Nvidia error GTX 1050 on Dell XPS 15 (9650) laptop

Hey folks, I’m having the following problem with trying to run an nvidia session. This occurs during boot and never shows the greeter menu.

NVRM: installed in this system is not supported by open
NVRM: nvidia.ko because it does not include the required GPU NVRM: System Processor (GSP).
NVRM: Please see the 'Open Linux Kernel Modules' and 'GSP NVRM: Firmware' sections in the driver README, available on NVRM: the Linux graphics driver download page at
NVRM: www.nvidia.com.

My nvidia config is:

{ config, lib, pkgs, ... }:

  nixpkgs.config.allowUnfreePredicate = pkg:
    builtins.elem (lib.getName pkg) [

  services.xserver.videoDrivers = [ "nvidia" ];

  hardware.nvidia = {
    modesetting.enable = true;
    open = true;
    nvidiaSettings = true;
    package = config.boot.kernelPackages.nvidiaPackages.stable;

Have you tried the nixos-hardware module for your laptop? https://github.com/NixOS/nixos-hardware/tree/master/dell/xps/15-9560

The main module seems to use bumblebee to manage offload, may be worth updating the module to prime as well (someone already did that for the nvidia-only module), but it should work for now.

Oh, spotted that just now. The open driver is not exactly ready for everyday use, and I doubt it will ever be made to work with such an old card.

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You know, I haven’t tried this hardware module. It was working pretty well w/o that. I might see what’s in that repo and apply things I’m missing

Even if you don’t need it, it’s worth using and then contributing to to help others with your laptop :slight_smile:

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You were right, open was the issue.

That hardware module uses bumblebee (which is deprecated). Are you recommending migrating it away from that?

Yes, I’d suggest doing that. Afaict, the module in the nvidia folder has already migrated to it, and no longer does what it says it does in the readme (which is to enable only the nvidia gpu).

All that should need to be done is to move the common/gpu/nvidia import up to the main default.nix, removing the bumblebee config, and adding the hardware.prime.nvidia settings into the main default.nix instead.

Then give it a quick test to see if the intel driver still needs to be explicitly added, which I don’t believe it does, nor does the nvidia driver, but I don’t actually have a multi-gpu system to test these things with.

I’m not sure what to do about the nvidia folder, it doesn’t do what it advertises, and it should probably be deprecated once the main module uses prime because that’s what it in fact does. However, people probably imported it thinking it disables the intel gpu, so maybe we should make it actually do that instead?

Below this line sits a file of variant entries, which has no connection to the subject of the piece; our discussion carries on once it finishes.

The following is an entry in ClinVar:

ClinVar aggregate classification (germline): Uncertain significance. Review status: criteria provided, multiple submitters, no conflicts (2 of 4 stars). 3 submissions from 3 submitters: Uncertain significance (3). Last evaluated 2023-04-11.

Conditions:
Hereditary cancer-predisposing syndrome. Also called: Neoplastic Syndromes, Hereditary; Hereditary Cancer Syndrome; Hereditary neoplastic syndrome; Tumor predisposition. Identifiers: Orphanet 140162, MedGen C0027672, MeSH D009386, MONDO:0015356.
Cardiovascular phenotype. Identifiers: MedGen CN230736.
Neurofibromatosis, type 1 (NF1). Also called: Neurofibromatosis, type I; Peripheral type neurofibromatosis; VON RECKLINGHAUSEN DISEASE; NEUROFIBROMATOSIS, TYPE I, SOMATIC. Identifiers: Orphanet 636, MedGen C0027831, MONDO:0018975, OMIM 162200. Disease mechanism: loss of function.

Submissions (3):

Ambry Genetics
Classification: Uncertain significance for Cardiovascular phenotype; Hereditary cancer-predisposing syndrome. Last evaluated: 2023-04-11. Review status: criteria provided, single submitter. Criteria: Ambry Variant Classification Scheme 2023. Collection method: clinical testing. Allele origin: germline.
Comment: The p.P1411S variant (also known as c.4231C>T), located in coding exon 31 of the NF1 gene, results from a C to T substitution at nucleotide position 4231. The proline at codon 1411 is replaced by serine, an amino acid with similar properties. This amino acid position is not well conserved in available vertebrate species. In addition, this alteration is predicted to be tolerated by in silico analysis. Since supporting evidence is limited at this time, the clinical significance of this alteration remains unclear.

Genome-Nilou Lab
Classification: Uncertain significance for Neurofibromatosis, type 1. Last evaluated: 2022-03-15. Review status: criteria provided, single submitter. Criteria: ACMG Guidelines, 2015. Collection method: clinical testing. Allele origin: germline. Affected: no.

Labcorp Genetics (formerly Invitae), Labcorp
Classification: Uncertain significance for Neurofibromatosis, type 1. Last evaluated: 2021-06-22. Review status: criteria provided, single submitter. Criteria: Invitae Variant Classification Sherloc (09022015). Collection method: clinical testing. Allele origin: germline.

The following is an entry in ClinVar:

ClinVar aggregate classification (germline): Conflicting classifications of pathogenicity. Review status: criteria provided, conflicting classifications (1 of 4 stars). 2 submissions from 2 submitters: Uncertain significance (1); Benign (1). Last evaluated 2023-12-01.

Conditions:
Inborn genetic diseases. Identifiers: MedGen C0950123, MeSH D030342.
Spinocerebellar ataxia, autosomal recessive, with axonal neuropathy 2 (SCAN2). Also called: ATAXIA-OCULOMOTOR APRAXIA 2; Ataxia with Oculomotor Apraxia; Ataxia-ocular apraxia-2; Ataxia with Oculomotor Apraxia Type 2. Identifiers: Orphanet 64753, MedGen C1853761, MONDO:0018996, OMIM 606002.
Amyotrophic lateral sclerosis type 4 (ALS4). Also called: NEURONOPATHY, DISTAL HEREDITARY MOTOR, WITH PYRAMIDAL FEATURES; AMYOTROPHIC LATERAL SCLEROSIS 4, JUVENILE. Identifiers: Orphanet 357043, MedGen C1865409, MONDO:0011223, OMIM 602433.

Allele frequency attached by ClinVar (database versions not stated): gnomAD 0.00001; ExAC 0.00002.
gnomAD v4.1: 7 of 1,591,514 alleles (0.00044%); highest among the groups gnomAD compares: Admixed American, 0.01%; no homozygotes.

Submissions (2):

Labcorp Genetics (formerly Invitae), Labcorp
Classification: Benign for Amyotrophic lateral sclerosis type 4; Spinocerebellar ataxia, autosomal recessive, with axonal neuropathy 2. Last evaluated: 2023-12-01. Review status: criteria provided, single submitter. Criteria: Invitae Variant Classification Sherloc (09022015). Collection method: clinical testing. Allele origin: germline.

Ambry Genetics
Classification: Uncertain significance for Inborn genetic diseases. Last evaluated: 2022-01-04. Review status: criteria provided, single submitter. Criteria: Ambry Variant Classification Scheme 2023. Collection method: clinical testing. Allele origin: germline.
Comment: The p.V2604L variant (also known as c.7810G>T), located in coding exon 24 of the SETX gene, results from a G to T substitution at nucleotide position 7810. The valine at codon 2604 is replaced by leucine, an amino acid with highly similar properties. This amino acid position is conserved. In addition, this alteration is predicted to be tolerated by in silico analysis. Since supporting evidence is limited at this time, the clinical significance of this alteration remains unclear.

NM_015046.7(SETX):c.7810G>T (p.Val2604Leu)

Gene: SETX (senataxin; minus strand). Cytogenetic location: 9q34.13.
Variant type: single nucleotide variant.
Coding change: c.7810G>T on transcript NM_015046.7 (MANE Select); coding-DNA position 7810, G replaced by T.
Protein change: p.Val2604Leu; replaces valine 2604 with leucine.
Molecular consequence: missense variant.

Raising an issue about it is probably prudent, but for an initial PR I’d just make it imports = [../.] with a deprecation warning (similar to what I did with the nvidia-disable module). People who want just the nvidia driver can then come out of the woodworks and actually fix the broken module they’ve been using.

I can also just do these things and ask you to test if you like :slight_smile:

Let me give it a shot and I’ll shoot it by you

OK, some questions:

  • I don’t see the hardware.bluetooth.enable enabled by default. Shouldn’t it be? Or is that left up to the user?
  • Similarly, why wouldn’t hardware.opengl be enabled?
  • Why move the prime to the top? Shouldn’t it be in nvidia since it’s relevant only for that?
  • Other than me running this for a while, what ways can I test this config?

Arguable. Personally I think the profiles should set up all the hardware the device provides, but bluetooth is pointed out explicitly as “opinionated”. Take it up with upstream.

For this particular patch I’d suggest keeping it to only fixing the nvidia mess, if you want to clean up the profile so it provides a wider configuration for that laptop that’d be cool of course, but more appropriate as a separate patch.

Good question! From its description:

It is enabled by default by the corresponding modules, so you do not usually have to set it yourself, only if there is no module for your wayland compositor of choice. See services.xserver.enable and programs.sway.enable.

So seems to me like the only situation in which it won’t be enabled already is when the user wants tty-only use, or if they do something very bespoke, in which case it’s probably best left to them anyway.

I think you misunderstand the structure a bit.

The way the directory is structured, you’re supposed to import exactly one of the three modules, each providing a different GPU setup.